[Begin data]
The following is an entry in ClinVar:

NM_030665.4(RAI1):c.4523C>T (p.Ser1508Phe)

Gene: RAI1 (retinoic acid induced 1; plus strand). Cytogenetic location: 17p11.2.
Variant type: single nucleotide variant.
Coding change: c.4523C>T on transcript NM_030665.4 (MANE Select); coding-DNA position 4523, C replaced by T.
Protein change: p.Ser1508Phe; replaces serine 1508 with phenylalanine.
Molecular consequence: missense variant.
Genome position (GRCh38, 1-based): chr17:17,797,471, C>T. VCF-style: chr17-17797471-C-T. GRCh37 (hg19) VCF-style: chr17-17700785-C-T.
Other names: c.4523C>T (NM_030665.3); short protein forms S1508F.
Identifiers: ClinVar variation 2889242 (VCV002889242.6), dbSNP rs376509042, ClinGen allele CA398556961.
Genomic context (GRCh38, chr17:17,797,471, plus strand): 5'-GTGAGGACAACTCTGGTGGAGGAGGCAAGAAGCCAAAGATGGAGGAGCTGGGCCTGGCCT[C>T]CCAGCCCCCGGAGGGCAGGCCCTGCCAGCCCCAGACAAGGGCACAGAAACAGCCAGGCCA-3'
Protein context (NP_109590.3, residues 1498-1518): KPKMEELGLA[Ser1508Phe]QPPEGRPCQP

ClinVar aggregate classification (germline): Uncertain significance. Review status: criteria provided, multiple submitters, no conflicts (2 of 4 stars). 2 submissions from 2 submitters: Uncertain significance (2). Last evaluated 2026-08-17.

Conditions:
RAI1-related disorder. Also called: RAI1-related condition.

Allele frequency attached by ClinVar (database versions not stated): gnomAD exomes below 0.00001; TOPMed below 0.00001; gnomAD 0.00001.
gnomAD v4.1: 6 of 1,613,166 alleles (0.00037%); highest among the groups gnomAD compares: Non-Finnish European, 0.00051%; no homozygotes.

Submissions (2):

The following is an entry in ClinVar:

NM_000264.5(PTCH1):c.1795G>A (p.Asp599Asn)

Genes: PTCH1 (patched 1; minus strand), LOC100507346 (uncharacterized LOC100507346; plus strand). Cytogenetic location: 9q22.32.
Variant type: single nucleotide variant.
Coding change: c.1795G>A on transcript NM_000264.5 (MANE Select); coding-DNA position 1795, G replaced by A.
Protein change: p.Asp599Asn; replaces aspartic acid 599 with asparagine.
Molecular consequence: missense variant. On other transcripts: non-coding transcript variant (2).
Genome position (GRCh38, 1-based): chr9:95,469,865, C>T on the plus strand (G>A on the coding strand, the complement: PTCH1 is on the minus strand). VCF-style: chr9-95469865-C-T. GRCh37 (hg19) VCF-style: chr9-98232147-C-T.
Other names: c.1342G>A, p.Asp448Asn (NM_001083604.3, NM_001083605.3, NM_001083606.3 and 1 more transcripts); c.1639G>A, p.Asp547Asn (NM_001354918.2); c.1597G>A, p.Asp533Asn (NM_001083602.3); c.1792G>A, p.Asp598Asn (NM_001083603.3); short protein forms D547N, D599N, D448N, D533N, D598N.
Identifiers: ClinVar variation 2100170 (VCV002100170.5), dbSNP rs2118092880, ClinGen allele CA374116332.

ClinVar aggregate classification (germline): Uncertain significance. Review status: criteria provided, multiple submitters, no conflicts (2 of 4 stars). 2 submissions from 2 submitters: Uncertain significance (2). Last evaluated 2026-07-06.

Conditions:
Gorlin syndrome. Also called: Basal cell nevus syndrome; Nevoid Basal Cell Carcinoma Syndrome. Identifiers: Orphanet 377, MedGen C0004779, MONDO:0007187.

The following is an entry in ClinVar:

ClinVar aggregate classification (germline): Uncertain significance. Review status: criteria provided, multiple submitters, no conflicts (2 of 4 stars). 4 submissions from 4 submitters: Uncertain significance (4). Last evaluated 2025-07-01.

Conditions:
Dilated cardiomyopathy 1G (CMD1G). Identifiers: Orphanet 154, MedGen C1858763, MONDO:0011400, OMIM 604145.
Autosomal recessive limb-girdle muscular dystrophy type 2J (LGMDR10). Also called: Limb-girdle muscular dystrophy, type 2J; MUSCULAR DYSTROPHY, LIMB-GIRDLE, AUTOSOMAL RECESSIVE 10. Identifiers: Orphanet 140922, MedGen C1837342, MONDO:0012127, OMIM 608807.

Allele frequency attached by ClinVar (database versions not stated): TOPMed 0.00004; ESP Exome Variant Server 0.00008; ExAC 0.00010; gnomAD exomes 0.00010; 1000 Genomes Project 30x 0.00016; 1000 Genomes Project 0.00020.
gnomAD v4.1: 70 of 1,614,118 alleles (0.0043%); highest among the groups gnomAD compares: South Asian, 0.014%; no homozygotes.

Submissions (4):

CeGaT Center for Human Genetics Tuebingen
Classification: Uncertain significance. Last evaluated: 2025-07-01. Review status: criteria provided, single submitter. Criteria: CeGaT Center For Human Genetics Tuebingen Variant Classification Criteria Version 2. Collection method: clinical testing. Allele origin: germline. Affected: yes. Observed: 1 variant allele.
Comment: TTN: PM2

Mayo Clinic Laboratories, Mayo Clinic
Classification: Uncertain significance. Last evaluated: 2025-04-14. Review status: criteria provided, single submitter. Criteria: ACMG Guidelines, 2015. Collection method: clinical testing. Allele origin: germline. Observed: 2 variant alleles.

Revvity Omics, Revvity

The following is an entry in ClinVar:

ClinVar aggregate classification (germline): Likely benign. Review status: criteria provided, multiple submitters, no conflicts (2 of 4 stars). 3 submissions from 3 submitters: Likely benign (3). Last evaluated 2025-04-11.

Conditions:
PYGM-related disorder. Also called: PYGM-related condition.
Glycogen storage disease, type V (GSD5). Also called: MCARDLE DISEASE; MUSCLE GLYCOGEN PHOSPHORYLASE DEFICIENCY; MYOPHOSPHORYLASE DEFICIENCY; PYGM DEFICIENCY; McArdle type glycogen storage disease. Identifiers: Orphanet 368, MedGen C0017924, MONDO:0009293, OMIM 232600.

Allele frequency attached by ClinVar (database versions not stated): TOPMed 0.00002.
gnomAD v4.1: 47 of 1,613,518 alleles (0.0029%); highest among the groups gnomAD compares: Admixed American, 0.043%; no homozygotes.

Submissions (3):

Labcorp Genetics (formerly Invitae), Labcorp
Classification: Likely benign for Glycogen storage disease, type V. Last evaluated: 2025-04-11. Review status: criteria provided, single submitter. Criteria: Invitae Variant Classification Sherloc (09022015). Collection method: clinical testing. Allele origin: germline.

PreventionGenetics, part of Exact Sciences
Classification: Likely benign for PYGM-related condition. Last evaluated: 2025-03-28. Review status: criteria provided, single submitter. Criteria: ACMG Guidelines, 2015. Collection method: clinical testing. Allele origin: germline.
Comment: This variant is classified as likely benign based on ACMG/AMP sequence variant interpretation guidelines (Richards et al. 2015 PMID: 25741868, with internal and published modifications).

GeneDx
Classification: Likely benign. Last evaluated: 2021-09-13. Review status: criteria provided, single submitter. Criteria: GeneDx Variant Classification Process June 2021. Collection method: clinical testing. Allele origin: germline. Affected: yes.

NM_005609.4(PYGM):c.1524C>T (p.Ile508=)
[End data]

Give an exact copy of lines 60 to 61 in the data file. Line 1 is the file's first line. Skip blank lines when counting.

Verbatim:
Classification: Likely benign. Last evaluated: 2021-09-13. Review status: criteria provided, single submitter. Criteria: GeneDx Variant Classification Process June 2021. Collection method: clinical testing. Allele origin: germline. Affected: yes.

NM_005609.4(PYGM):c.1524C>T (p.Ile508=)